Blackwell Publishing

Adaptive explanation - Can natural selection explain all known adaptations?


Complex adaptations

The question is important historically, and it often still arises in popular discussions of evolution. The case against selection would run something like this:

There is no doubt that natural selection explains some adaptations, such as camouflage. However, the adaptation in this case, as well as in other famous examples of natural selection, is simple. In the peppered moth it is simply a matter of adjusting external color to the background. The problem arises in complex characters, which are adapted to the environment in many interdependent respects.

Darwin’s explanation for complex adaptations is that they evolve in many small steps; that is what Darwin meant when he called evolution gradual. Evolution has to be gradual because it would take a miracle for a complex organ, requiring mutations in many parts, to evolve in one sudden step. If each mutation arose separately, in different organisms at different times, the whole process is more probable.

Darwin’s gradualist requirement is a deep property of evolutionary theory. The Darwinian should be able to show for any organ that it could, at least in principle, have evolved in many small steps, with each being advantageous. If there are exceptions, the theory is in trouble. In Darwin’s words,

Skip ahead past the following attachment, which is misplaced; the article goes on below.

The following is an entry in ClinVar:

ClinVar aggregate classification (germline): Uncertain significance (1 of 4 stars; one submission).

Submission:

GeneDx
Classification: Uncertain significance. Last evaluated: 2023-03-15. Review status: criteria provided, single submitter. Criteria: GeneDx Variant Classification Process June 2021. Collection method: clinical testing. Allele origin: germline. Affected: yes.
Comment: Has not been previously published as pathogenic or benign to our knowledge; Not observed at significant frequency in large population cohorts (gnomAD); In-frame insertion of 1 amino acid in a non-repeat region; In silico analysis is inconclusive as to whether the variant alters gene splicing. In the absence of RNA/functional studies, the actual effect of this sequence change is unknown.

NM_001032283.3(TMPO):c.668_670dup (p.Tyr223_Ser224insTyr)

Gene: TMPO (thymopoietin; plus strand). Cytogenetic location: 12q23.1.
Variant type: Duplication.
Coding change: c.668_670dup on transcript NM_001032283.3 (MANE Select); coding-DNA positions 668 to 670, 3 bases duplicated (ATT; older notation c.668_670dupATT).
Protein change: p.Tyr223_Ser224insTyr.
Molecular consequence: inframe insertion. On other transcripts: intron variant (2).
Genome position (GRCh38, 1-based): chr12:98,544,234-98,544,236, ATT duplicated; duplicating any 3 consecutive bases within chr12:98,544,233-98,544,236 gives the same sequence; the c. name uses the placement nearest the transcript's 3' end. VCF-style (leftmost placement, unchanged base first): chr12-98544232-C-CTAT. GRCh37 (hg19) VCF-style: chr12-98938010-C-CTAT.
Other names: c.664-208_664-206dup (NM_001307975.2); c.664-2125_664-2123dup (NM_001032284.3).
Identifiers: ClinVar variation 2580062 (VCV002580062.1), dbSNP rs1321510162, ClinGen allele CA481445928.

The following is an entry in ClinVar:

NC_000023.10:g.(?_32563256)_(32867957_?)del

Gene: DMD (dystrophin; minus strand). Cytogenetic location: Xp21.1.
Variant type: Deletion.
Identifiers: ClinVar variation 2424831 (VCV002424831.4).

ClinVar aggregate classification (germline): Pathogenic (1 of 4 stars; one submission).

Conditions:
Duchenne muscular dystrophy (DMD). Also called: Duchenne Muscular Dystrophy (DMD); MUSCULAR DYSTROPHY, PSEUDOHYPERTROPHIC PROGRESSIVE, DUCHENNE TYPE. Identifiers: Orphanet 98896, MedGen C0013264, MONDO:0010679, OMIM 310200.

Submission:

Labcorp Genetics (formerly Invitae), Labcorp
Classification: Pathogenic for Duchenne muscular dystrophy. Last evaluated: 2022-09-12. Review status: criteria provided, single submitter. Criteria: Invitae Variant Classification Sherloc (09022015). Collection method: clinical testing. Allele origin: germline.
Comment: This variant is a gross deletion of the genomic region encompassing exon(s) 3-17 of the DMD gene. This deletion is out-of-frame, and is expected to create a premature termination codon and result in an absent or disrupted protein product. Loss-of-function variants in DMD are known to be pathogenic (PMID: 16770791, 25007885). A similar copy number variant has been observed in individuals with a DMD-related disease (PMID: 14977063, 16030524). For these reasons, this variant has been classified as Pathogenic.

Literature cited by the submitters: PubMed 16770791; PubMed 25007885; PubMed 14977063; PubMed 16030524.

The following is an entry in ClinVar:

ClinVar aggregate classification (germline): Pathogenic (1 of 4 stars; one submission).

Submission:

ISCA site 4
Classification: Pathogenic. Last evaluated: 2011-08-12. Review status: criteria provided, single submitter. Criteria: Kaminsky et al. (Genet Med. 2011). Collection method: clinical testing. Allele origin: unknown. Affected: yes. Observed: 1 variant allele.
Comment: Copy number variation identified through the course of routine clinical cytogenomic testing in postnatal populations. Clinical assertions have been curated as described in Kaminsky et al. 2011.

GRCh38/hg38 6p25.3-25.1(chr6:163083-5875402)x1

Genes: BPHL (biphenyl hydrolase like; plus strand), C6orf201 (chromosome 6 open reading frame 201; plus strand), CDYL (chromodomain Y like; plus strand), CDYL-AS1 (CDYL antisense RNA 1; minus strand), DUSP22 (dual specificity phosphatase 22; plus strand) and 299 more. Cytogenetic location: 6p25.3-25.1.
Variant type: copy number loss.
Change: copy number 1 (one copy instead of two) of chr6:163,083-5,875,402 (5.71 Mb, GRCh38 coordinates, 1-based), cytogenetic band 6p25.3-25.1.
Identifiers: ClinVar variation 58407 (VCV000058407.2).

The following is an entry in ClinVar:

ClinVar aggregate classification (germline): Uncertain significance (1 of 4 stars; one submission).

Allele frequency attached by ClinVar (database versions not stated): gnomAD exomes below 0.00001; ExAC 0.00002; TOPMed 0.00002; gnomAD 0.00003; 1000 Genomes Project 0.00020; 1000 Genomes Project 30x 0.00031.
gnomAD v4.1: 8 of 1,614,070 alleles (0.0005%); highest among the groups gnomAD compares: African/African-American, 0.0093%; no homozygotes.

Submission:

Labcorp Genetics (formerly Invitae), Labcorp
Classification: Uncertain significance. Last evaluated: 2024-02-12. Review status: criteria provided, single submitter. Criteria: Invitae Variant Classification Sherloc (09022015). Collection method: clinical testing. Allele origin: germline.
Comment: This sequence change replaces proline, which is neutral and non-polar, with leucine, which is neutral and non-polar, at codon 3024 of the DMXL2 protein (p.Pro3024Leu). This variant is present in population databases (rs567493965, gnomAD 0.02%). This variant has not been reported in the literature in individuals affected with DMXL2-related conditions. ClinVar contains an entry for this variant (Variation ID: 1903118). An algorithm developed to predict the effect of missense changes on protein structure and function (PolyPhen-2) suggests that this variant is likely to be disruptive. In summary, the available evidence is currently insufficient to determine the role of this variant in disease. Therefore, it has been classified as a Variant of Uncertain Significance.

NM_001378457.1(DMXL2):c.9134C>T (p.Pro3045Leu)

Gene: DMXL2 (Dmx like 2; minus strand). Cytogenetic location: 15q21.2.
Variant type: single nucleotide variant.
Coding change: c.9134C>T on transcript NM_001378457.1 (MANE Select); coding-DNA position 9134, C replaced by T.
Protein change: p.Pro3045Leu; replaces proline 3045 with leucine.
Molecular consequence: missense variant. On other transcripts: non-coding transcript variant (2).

“if it could be demonstrated that any complex organ existed which could not possibly have been formed by numerous successive slight modifications, my theory would absolutely break down.”

Thus Darwin only had to show that intermediates could possibly have existed. His critics had the more difficult task: they must show that the intermediates could not have existed. It is very difficult to prove negative statements. Nevertheless, many critics suggested, for various adaptations, that natural selection cannot account for them.

One such type of adaptation is coadaptation. The eye is a standard example of coadaptation. When one eye part, such as the distance from the eye retina to the cornea, changes during evolution, changes in other parts, such as lens shape, would be needed at the same time. This has been used as an argument against natural selection: because of the improbability of simultaneous correct mutations in both parts at the same time, a complex and finely adjusted engineering device like the eye could not have evolved by natural selection. The Darwinian reply is that different parts of the eye could evolve independently in small steps: it is not necessary for all the parts of an eye to change at the same time in evolution.

Figure: early stages in the evolution of the eye. (a) A single spot of pigmented cells. (b) Folded region of pigmented cells, which increases the number of sensitive cells per unit area.

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